Monday, December 14, 2009

Christmas Traditionz (wreath)

The Christian ceremony of Advent -the four Sundays preceding Christmas- is also rooted in Paganism.



The Advent Wreath is Symbolic of Survival, Light and Hope.

Advent is practiced with a wreath of greens, a living circle, containing candles successively lit throughout the Advent period. It is the time of waiting in darkness for the coming of the light that ties the so-called Christian observance of Advent to ancient paganism.





The circular Advent Wreath and its candles are pre-Christian. They are both a Pagan practice absorbed into Christianity, like many other Pagan rites as Christian conversion spread across Europe.The Advent Wreath originated with the ancient Celtic people of Germany and Scandinavia. Their worship practices were tied to the rhythms of the earth, with the sun holding a central place of importance.

At the Winter Solstice, (the day with the shortest amount of daylight Dec. 21st-25th) the Celts prayed for the sun’s return and the reassurance that spring would come.


The centerpiece of their rituals was the living wreath, either formed of evergreens or with a cartwheel woven with evergreens. The evergreen wreath or wheel symbolized the unending rotation of the seasons. The evergreen lived steadfastly through the winter darkness. Lighted candles set within the wreath or wheel brought light to the darkness. This space within the circle was considered a sacred space. Altar candles were long used in Pagan rites, just as they are in Pagan practice today, before they became a part of Christian worship.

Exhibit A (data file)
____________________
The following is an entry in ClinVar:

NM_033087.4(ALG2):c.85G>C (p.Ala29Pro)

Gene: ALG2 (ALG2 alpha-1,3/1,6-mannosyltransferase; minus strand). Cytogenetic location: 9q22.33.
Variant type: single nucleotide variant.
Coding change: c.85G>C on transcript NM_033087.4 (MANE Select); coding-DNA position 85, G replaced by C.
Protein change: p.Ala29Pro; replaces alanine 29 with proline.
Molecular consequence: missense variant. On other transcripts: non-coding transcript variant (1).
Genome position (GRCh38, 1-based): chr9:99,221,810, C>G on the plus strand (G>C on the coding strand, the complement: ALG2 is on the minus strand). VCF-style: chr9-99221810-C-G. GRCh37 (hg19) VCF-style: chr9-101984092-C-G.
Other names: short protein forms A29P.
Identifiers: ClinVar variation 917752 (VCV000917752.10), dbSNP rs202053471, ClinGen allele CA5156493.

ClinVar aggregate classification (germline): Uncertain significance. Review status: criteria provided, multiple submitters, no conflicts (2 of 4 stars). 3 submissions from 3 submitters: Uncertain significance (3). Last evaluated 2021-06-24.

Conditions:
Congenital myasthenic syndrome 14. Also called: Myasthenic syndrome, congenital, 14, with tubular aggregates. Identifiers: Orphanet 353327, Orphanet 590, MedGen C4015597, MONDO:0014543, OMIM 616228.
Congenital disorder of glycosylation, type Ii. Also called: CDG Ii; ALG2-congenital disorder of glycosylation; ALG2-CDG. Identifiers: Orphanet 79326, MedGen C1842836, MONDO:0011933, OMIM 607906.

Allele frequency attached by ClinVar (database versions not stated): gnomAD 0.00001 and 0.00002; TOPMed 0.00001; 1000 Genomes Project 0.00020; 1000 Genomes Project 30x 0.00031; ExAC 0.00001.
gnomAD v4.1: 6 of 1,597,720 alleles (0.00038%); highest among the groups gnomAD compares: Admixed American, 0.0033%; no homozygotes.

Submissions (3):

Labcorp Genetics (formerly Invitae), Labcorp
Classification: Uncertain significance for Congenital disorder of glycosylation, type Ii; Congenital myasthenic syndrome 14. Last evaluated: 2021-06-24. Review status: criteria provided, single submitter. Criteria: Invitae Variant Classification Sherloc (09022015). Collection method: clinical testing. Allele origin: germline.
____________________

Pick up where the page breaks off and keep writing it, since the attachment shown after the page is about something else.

The Wreath was usually displayed indoors. The decorated cartwheel with its candles might have been hung like a chandelier. The wreath might also adorn a table or altar.






With very little change the symbol of light in the darkness, rebirth of the sun, was easy to use to fuse together with the birth of the Son of God bringing the light to the world.




It appears that the Christian descendants of the Pagan Celts in Europe naturally incorporated their continued use of the wreath in their winter Christian practices. The first official church use of the Advent Wreath did not occur until the early 1800s.





"No servant can serve two masters: for either he will hate the one, and love the other; or else he will hold to the one, and despise the other. Ye cannot serve God and mammon" (Luke 16:13).

May the Lord add a blessing to the consideration of His Word.




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